All three home teams in danger of having their wild-card playoff games blacked out this weekend rallied to sell enough tickets by Friday's deadline to have their games televised locally.
The Green Bay Packers and Indianapolis Colts announced earlier in the day they had accomplished the goal after receiving an extension from the NFL until Friday afternoon, and the Cincinnati Bengals later announced their 1 p.m. game against the San Diego Chargers on Sunday has also been declared a sellout.
The Bengals needed a final push with P&G buying the remaining tickets with the plan of having Kroger distribute them to US Military veterans and Active Duty service members.
A major part of the issue has been frigid temperatures expected for much of the midwest this weekend.
The forecast for the Packers' game on Sunday against the visiting San Francisco 49ers calls for a high in the single digits, lows hovering around 20-below and a windchill factor that could reach minus-30 degrees.
Only two Packers games in history have featured temperatures below zero at kickoff - the famous Ice Bowl that was minus-13 in 1959 and the 2007 NFC Championship Game (minus-1).
"You just have to dress warm," Packers quarterback Aaron Rodgers said this week. "The cold is a part of winter in Green Bay. You get kind of used to it. You deal with it."
Packers coach Mike McCarthy insisted this week that he was not concerned with the weather, and had his team practice outside on Thursday and Friday.
"It's definitely going to have an effect on the game," Rodgers said.
However, Rodgers, a Northern California native, isn't sure whether the Packers will have much of a home-field advantage playing in bitterly cold conditions against a team accustomed to warmer temperatures.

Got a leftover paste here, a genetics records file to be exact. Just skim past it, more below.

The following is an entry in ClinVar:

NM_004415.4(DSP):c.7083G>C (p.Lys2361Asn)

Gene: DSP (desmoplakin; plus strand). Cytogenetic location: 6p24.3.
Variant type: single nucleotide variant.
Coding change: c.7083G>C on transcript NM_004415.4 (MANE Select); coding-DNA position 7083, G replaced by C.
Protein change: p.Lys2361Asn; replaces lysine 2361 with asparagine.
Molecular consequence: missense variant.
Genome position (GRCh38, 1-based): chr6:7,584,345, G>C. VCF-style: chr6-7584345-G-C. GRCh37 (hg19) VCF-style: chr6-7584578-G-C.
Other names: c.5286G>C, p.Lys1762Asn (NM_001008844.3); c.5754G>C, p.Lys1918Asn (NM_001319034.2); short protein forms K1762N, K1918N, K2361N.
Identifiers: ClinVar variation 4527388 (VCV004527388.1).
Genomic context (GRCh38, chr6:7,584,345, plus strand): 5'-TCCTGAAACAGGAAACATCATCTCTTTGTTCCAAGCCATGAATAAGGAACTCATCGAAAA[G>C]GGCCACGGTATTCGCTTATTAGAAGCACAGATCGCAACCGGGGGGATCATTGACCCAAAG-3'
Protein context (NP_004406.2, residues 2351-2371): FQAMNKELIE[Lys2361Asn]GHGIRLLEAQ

"You know, not everybody in this locker room is from the great state of Wisconsin," Rodgers said. "We do practice in it, live in it. I think we're going to be better adapting to it initially, but once the game starts, it's about who can execute in the cold weather. It does some different things to the football. It's about taking care of the football in the playoffs and making some big plays.
"It definitely does change the texture of the football," he added. "So, you have to factor that in when you're tossing the ball to a (running) back or when you're throwing it. You have to make some small adjustments."
Cincinnati's forecast is balmy in comparison to Green Bay, with a high expected in the mid-30s but plummeting throughout the day toward zero and a likelihood of snow.
On Saturday, the Colts will play host to the Kansas City Chiefs while the New Orleans Saints visit the Philadelphia Eagles.
While the forecast is for a high of 36 degrees in Indianapolis on Saturday, the weather isn't a factor with the roof at Lucas Oil Stadium. Colts coach Chuck Pagano said he hasn't "paid any attention" to the team's struggles to reach a sellout.
Philadelphia will be cold Saturday, with a forecasted high of around 31 degrees, but the Eagles had no trouble selling out and the much bigger question is how the Saints will cope with the cold.
New Orleans was 8-0 at home during the regular season, but just 3-5 on the road with three consecutive losses and has never won a playoff game away from home.
Quarterback Drew Brees inserted a bit of humor after the Saints were bombarded all week about their poor record in cold conditions, particularly in the postseason.
"It is all about the new sweatsuits, the beefy mac and the Gatorade flavor. We feel really good about what we have going this week with that," he joked. "I can't wait to see those new sweatsuits and hopefully that will change our luck."
Joking aside, Brees believes the key for the Saints is not over-analyzing the situation.
"At times you know you do have to kind of change things up so psychologically (and) you say it is going to be different this time around," he said. "Our preparation, I feel like throughout this week as we lay it out is going to be a big part of that. What you do Wednesday, Thursday, Friday in preparation for this Saturday game is what is going to allow you to play great regardless of what the conditions are.
"I think our past history, if you look at our long-term history, it speaks for itself in regards to the road. Like I said, the last couple of outings have not been what we want, but we know we are about to break the seal. We have no other choice, heck, it's the playoffs. It doesn't get any better than this."